Applied Behavior Analysis (ABA) in Schools: Understanding the Fundamentals to Effectively Use ABA
Fundamentally, evidence-based instruction and behavior support have a basis in ABA. Using behavior analysis involves systematically planning and delivering interventions while collecting and visually analyzing data to make decisions about the effectiveness of the interventions being implemented.
Be There For Each Other Through Coaching
What is the key to high-performing teams, especially during times of physical and emotional exhaustion? According to Simon Sinek, “It’s their willingness to be there for each other.” At START, we view coaching as an important way to “be there for each other” as we work together to implement the evidence-based practices that are essential for students with autism and other support needs...
Together We Thrive: All Students Benefit as Peer Supports
Who are the LINK students in your Peer to Peer programs? You might be inclined to invite high-performing students to participate as peer supports. After all, these are the students who are engaged in classes and can serve as “ideal” role models. However, the data from the START Project peer outcomes study (Owen-DeSchryver et al., 2022) suggest that being a peer support can benefit a different subset of students in your school: students with lower GPAs, lower attendance, and behavior support needs...
Preschool Life Skills (PLS): Teaching Foundational Behaviors for School Success
Do your preschoolers share with other children? Do they consistently look when a teacher calls their name? What about asking for help or following directions? Many children need explicit instruction and multiple practice opportunities to learn these skills, especially as they prepare for kindergarten. To teach these skills and set up a successful classroom environment, it is useful to have a systematic program for teaching, modeling, practicing, and reinforcing these foundational skills...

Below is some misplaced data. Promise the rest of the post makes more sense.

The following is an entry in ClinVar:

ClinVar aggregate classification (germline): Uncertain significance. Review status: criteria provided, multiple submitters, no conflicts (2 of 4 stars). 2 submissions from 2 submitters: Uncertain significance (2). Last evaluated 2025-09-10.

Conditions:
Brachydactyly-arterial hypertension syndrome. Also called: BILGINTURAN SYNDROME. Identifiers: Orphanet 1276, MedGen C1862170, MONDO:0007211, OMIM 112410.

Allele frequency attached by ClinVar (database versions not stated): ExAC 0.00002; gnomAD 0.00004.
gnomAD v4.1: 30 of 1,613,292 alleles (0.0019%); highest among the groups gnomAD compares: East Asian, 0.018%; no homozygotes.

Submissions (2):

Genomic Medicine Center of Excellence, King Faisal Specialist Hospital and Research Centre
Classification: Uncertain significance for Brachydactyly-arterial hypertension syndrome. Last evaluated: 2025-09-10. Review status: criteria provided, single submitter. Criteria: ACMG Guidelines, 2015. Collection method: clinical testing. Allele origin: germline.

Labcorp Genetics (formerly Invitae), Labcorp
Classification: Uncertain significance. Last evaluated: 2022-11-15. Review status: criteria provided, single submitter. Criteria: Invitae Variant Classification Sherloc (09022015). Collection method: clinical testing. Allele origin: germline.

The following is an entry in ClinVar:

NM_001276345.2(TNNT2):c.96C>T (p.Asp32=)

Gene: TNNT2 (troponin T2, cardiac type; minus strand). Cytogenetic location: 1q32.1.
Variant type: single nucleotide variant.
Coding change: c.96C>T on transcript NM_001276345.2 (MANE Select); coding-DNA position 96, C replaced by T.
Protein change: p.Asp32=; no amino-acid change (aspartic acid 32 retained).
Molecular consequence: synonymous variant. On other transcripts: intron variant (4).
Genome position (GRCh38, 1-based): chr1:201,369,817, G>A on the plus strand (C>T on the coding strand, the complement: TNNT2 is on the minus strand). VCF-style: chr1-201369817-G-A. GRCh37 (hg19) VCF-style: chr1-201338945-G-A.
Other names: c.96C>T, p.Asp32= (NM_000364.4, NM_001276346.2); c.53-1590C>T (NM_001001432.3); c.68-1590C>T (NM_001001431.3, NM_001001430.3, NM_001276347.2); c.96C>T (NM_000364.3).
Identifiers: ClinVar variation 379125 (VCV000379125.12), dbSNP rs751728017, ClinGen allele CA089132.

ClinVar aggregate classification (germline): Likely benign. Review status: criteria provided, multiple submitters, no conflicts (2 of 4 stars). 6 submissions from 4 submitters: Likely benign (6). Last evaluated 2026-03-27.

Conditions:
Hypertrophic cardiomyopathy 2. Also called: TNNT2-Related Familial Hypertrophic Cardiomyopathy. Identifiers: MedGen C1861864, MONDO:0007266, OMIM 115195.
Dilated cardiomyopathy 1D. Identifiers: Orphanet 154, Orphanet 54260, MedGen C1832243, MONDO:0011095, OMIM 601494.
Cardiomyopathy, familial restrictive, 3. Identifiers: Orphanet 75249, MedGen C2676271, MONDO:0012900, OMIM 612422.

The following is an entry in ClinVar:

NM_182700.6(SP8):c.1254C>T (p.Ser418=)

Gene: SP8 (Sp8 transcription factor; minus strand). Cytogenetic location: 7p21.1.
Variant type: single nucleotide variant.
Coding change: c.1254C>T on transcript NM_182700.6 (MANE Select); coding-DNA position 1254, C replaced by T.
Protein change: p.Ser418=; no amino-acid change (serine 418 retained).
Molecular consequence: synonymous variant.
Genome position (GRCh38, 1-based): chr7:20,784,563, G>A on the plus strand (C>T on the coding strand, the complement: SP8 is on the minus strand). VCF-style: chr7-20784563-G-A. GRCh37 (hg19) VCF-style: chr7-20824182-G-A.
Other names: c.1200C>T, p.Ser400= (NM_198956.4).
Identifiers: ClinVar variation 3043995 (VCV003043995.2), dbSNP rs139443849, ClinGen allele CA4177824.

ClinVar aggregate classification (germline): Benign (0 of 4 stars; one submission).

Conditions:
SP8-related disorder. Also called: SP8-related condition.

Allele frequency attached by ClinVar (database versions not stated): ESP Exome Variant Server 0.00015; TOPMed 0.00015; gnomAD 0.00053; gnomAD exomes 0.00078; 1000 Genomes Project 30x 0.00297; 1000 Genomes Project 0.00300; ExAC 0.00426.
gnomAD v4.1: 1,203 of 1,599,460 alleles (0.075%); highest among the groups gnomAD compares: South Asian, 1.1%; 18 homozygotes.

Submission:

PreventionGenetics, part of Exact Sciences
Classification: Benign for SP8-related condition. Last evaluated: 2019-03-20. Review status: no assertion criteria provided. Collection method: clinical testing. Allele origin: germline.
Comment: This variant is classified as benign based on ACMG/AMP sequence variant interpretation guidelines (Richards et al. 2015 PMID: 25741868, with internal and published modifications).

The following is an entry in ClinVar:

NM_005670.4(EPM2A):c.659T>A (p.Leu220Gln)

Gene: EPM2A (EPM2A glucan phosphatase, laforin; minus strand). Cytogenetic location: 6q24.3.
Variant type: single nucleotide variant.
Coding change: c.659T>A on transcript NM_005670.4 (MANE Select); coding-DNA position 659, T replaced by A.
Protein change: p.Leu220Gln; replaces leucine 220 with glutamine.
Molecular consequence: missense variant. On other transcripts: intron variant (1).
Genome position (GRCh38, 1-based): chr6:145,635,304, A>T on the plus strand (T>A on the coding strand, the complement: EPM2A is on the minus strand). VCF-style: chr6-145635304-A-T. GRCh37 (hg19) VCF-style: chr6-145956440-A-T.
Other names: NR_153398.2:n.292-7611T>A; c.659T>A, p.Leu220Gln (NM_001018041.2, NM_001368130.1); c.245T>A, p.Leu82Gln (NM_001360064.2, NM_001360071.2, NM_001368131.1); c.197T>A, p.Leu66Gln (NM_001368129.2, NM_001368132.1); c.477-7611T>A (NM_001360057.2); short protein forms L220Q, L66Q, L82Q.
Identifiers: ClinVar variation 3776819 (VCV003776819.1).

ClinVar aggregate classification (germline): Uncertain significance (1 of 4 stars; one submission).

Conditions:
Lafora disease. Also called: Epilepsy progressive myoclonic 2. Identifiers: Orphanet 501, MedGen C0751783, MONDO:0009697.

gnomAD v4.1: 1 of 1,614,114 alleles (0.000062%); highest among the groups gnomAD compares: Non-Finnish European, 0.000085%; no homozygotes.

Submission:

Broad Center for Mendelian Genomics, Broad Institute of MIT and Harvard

Peer to Peer and Unified Champion Schools Collaboration
How do you create a culture in your school that promotes friendships and inclusiveness for all students 365 days a year? A collaboration between START’s Peer to Peer and Special Olympics’ Unified Champion Schools (UCS) is a powerful resource that accomplishes all of those goals. While the strategy of the two evidence-based programs varies, the outcomes of the programs are the same.
Transition Planning for Autistic Adolescents and Young Adults
Intentional planning and preparation for the future can result in more positive outcomes for autistic youth transitioning to adulthood (Test et al., 2020). This is a multi-faceted process that takes place over time versus discrete events and involves the student, family, educational IEP team, community agencies, and other professionals.
Inclusion and Advocacy Resources for April and Beyond
April is Autism month when we focus on Acceptance, Advocacy, and Action. In anticipation of April and the various activities acknowledging autism, we asked colleagues, friends, and community partners from across the state to share their favorite books, podcasts, websites, and videos about autism, specifically by, about, and for people with autism...
Behavioral Expectations for Early Childhood Classrooms
What if we told you there is a universal strategy that is beneficial for all children in an early childhood setting that is relatively simple to implement and we have a set of materials available to get started? This approach has plenty of research to support its effectiveness, and by using this approach, children will learn routines and rules that will follow them into their school years...